Peetz, Erickson Address Alumni Council Again
Karen Bretherick Peetz ’77 didn’t waste any time. She didn’t beat around the bush. She stood up to speak Friday afternoon at Alumni Council, told members to “ask the questions you want to ask,” and began addressing the issues by saying: “Subject One. The Freeh Report.”
Which, of course, is one of the issues that has divided alumni the most in the past year.
The chair of the Board of Trustees hasn’t traditionally addressed Alumni Council. But this is the second straight session in which Peetz has given a report and taken questions from council members. Both times, she’s attended with President Rod Erickson, and both times, she’s said that doing so is an important part of the board’s outreach to alumni.
On Friday afternoon, she wanted to make a key point: That she understands that the recommendation to examine Penn State’s culture has been “one of the big sticking points” for some Penn Staters. But she added that the recommendation, controversial as it has been, is actually a good thing.
“I can recognize the discomfort it causes,” Peetz said. “We’ve all loved the culture. But let’s consider culture in the abstract first, and let me pose some questions. Do you, in your business, examine why your organization consistently succeeds in certain areas and maybe falls short in others? Do you ask yourself why you do or don’t retain certain types of employees? Or why everyone seemingly stays at work until midnight … or, alternatively, why you have to tread cautiously at 5 p.m. so you don’t get trampled by the mass exodus?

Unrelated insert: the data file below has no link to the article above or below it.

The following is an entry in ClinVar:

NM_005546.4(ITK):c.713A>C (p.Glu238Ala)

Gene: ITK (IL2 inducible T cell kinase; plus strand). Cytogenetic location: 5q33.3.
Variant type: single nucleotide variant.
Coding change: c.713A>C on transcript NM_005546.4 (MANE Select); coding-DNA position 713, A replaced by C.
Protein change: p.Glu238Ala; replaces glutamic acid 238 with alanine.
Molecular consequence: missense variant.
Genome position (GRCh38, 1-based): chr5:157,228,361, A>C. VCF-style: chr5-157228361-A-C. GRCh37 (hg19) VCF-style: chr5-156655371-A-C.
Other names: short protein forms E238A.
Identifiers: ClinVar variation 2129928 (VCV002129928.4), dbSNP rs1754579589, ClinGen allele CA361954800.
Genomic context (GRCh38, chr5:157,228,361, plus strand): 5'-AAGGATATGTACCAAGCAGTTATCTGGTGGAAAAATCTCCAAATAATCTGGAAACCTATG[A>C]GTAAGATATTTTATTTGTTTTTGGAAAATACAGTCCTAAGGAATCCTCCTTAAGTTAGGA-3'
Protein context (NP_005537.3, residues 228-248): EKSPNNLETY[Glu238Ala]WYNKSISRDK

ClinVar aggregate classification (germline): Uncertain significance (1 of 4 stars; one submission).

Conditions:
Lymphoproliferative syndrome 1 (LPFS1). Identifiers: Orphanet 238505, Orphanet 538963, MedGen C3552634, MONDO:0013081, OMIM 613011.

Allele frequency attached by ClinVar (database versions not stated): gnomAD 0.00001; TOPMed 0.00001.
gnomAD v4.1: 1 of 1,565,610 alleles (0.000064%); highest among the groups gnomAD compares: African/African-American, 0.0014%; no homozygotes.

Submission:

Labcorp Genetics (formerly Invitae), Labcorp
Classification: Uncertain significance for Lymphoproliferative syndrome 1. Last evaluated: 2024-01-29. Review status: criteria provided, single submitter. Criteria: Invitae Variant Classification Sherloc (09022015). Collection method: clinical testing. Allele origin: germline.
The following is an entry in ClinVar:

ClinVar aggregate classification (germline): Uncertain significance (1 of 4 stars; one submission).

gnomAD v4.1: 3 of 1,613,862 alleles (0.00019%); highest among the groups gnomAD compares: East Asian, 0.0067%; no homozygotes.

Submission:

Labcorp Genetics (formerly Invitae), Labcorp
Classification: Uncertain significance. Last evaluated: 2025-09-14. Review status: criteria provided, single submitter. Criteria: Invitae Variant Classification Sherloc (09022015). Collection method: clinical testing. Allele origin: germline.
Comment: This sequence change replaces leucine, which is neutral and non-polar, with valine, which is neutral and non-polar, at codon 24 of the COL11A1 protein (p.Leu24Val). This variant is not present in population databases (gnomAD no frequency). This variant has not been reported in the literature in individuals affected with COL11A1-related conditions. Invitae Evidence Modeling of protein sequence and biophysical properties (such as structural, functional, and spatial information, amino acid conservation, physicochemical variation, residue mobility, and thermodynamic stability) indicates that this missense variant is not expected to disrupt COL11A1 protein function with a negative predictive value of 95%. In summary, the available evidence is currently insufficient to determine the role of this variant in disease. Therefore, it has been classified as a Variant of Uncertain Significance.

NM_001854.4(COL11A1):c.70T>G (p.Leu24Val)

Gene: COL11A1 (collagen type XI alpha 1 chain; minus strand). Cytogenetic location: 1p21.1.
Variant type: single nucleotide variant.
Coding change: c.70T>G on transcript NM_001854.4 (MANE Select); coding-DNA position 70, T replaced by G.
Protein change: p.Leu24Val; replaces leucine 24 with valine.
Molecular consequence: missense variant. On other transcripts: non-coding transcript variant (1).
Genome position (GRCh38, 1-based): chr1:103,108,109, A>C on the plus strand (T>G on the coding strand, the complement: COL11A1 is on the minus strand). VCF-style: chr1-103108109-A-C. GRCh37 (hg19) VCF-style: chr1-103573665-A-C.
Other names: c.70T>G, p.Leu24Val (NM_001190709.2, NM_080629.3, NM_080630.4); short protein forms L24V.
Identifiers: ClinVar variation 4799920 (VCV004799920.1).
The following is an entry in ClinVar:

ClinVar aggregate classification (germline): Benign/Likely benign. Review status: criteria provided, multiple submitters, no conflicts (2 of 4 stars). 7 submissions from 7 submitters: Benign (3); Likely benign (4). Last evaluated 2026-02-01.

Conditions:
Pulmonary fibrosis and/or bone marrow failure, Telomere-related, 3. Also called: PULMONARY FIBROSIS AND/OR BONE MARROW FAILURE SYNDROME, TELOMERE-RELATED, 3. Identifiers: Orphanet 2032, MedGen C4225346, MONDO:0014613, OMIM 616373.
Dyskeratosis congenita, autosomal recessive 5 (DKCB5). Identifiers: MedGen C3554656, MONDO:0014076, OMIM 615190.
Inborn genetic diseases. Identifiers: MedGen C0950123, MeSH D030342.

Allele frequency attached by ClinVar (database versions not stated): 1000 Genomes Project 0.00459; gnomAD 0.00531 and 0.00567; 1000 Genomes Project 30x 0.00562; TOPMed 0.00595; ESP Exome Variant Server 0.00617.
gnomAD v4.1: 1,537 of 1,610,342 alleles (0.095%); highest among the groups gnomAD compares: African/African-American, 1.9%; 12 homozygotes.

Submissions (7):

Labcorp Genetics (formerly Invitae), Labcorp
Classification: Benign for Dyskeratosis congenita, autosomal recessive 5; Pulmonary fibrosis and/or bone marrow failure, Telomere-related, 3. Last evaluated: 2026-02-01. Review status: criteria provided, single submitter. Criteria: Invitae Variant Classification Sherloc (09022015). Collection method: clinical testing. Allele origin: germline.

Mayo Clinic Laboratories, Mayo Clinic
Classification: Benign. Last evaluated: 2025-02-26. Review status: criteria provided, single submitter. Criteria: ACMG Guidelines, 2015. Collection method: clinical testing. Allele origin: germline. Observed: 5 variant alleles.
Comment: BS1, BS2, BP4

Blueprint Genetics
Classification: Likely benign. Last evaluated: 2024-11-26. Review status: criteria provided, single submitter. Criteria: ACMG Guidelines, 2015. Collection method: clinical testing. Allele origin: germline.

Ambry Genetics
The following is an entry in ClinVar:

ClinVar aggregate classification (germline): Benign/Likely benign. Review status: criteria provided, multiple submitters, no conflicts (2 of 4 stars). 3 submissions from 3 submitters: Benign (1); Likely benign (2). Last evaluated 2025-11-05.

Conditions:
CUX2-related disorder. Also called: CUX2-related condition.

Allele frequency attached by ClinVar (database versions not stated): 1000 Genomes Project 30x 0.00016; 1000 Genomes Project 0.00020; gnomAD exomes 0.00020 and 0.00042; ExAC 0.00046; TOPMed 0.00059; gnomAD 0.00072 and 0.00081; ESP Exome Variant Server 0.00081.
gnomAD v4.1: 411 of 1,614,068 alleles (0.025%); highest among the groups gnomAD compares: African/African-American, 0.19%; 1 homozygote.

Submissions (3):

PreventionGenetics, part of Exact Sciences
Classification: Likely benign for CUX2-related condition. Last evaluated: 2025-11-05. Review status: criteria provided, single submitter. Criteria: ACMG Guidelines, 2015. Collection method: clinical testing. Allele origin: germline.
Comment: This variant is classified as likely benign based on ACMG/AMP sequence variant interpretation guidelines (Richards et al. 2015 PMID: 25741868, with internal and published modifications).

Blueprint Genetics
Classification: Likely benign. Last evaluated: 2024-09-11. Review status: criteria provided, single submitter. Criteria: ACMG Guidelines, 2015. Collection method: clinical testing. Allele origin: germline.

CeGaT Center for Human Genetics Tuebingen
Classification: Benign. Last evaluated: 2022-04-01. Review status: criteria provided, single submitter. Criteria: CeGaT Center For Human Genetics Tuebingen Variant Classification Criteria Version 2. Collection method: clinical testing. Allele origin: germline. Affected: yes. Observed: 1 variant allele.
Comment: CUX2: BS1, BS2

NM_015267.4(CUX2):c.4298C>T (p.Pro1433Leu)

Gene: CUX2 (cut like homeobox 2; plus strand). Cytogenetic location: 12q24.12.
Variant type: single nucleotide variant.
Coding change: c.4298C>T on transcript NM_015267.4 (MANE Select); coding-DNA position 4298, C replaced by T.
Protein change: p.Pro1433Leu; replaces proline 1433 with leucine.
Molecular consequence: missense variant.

“These are the cultural issues of an organization. It’s the way an organization acts, and in my experience, the best of organizations have as an underpinning of the culture and their practice a process of continual improvement, which includes an examination of that very culture. As a world class institution, we need to continue to do this.”